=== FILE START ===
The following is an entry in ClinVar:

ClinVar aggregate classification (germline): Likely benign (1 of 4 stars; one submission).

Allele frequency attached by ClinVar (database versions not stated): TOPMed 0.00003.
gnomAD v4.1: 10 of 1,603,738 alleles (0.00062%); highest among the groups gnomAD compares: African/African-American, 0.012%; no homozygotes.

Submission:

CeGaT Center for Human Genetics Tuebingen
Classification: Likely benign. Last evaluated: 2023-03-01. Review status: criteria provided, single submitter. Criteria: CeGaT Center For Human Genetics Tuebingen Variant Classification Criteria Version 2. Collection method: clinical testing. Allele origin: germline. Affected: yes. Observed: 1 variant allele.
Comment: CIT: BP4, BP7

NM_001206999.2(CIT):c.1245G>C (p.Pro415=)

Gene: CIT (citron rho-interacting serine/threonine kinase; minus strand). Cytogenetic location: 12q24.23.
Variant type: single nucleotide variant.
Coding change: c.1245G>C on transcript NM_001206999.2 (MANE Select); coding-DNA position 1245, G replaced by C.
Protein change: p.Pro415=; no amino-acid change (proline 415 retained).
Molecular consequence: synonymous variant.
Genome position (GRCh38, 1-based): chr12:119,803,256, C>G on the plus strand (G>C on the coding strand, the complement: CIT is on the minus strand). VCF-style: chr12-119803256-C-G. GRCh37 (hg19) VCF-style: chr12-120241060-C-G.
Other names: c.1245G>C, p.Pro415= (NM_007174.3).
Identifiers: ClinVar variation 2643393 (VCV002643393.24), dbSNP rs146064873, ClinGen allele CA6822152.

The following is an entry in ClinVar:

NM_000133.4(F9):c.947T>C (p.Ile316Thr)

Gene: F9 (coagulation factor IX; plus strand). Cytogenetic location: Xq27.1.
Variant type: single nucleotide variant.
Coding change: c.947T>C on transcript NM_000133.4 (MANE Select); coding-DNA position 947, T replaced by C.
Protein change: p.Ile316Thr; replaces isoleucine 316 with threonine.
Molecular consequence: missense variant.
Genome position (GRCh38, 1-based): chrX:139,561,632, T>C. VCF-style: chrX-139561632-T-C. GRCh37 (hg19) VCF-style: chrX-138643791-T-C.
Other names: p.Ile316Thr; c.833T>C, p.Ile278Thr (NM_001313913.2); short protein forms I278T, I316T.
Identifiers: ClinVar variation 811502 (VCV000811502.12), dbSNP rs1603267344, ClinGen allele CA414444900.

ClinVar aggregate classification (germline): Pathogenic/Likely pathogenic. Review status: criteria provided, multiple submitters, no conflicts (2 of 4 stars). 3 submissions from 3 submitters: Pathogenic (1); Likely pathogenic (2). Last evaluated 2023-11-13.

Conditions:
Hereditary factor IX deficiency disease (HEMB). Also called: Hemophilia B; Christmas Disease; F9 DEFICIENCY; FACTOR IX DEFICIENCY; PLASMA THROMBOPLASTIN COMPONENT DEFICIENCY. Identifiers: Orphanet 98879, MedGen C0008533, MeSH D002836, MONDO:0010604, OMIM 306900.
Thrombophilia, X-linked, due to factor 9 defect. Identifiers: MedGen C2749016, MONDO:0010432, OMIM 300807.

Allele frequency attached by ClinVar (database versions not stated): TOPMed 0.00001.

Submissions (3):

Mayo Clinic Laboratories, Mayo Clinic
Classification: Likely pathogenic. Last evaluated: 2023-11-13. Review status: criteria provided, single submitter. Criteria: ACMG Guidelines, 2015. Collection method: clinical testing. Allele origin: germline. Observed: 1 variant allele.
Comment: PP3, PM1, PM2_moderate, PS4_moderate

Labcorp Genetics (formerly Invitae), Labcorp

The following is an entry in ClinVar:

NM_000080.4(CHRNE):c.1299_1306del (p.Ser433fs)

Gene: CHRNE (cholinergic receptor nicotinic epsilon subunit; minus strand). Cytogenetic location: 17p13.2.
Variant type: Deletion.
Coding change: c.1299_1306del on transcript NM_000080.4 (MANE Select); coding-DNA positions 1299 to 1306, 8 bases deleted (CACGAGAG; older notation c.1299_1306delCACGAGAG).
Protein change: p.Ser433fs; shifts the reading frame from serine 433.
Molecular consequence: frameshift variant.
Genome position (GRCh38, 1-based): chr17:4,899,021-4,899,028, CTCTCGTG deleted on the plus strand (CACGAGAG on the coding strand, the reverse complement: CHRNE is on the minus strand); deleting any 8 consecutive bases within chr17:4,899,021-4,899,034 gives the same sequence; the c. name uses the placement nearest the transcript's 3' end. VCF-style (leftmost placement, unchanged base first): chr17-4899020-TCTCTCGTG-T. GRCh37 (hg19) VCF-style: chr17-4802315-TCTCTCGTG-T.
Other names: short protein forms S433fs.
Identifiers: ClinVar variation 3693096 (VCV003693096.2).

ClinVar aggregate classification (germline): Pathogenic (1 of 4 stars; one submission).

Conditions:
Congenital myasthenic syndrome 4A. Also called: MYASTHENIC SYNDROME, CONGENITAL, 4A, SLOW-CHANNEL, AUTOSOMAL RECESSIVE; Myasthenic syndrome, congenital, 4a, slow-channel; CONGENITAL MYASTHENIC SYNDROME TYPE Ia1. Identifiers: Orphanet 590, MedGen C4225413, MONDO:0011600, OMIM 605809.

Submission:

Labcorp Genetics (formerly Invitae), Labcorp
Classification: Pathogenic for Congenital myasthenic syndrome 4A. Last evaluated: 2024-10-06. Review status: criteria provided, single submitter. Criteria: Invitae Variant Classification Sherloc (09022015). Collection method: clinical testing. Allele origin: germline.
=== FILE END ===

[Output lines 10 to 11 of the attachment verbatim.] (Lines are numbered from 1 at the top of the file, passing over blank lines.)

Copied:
Gene: CIT (citron rho-interacting serine/threonine kinase; minus strand). Cytogenetic location: 12q24.23.
Variant type: single nucleotide variant.